Non-Aligned Summit Avoids Condemning North Korean Nuclear Test / 14ymedio, Reinaldo Escobar

Moment of approval of the Declaration of Margarita, at the conclusion of the Non-Aligned Summit in Venezuela. (@MNOAL_Venezuela)
Moment of approval of the Declaration of Margarita, at the conclusion of the Non-Aligned Summit in Venezuela. (@MNOAL_Venezuela)

14ymedio bigger14ymedio, Reinaldo Escobar, Havana, 19 September 2016 – The summit of the Non-Aligned Movement (NAM) ended this Sunday on the Venezuelan island of Margarita with commitments to the sovereignty of each country and a call for unilateral corrective measures. The work of the meeting urged the elimination of “weapons of mass destruction” but avoided admonishing North Korea for its recent nuclear tests.

With little political influence in the international arena, the NAM has crossed the threshold of six decades of existence with its importance in check. Born at a time of strong geopolitical and ideological conflicts, in the midst of the Cold War, the bloc has failed to maintain its intended neutrality and several of its nation members have ended up developing economic and political alliances with more than one “superpower.”

However, the biggest setback for the organization, which includes half the world’s population, is having turned a blind eye at several transcendent moments in its history. The most notable of these was not strongly condemning the Soviet Union’s armed intervention in Afghanistan, which joined NAM in 1961, early in its existence.

This oversight was most striking during the 6th Summit, held in Havana in 1979, when Fidel Castro was named president of the movement. The presence of occupation troops from the Kremlin continued to 1989, but the leader of the organization never made any gesture of disapproval.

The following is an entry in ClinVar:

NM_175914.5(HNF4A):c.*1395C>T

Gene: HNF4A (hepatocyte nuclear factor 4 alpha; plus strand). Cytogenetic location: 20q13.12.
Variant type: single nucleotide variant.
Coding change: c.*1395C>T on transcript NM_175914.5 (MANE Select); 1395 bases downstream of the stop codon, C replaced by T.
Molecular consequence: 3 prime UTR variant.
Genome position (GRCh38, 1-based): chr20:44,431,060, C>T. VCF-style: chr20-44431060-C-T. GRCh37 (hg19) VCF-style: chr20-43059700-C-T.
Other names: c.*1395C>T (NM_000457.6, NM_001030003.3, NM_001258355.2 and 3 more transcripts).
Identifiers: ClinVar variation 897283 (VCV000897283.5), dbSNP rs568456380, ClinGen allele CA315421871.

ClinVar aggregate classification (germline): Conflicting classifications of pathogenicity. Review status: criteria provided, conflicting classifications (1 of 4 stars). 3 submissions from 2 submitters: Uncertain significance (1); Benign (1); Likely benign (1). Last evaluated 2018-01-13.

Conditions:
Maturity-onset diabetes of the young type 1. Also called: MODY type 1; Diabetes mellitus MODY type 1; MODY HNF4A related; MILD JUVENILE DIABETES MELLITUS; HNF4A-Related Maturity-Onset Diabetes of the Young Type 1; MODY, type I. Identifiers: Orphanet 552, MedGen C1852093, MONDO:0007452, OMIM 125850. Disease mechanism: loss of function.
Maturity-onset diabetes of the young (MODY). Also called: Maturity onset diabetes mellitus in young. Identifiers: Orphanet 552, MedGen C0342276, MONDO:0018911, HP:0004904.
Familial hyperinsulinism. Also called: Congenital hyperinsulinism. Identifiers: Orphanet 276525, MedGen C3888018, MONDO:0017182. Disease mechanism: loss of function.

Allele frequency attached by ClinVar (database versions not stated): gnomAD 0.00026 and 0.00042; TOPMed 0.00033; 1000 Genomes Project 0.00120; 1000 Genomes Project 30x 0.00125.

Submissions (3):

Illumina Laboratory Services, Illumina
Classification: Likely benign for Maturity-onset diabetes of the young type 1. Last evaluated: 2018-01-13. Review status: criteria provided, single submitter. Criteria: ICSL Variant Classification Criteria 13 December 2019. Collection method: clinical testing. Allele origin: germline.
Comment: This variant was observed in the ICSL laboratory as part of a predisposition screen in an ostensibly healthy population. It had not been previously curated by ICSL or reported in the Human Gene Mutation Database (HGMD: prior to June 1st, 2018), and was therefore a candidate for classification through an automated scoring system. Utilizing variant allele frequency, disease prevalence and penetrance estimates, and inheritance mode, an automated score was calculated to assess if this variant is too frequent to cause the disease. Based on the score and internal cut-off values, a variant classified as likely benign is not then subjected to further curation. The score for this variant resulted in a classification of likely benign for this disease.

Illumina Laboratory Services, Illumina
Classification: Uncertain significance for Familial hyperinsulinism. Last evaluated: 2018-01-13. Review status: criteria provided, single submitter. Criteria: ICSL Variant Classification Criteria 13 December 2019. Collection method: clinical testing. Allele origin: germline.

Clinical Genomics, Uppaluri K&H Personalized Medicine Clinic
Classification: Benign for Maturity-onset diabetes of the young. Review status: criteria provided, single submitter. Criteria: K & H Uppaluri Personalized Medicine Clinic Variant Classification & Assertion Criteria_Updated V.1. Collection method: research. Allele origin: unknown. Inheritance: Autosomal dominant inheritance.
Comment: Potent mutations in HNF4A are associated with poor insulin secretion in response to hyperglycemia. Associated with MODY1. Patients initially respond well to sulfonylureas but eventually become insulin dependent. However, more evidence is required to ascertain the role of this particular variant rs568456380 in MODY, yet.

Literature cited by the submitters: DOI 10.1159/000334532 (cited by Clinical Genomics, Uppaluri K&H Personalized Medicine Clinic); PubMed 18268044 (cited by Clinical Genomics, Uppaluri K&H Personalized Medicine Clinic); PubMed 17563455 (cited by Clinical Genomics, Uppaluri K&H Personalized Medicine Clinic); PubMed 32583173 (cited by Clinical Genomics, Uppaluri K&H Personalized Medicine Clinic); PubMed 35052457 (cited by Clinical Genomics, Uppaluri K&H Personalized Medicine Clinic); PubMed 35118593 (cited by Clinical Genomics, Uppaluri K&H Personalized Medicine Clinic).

This September the silence has been repeated, in complicity with one of NAM’s most fractious members. At the summit, held in the Venezuelan Caribbean to which 120 member countries were invited, no pronouncement was made on the nuclear test recently conducted by the Pyongyang regime.

The Non-Aligned Movement has not only looked the other way as famine and lack of rights has affected the North Korean people, but has also been silent about the danger posed by the more than 20 nuclear bombs and almost a thousand ballistic missiles of different types that have reached the hands of Kim Jong-Un. The Movement did not make a forceful statement against the only country that has tested weapons of mass destruction in this millennium, though it dedicated considerable time demanding “peaceful settlement of disputes and refraining from the threat or use of force.”

NAM now proposes a “refounding” of the United Nations that seeks to expand the Security Council and to transform of the workings of the international organization. But with such oversights and its history of double standards it is difficult to promote a more democratic global and effective entity.

Instead, it could bring to the United Nations the same convenient blindness that it has been practiced for decades.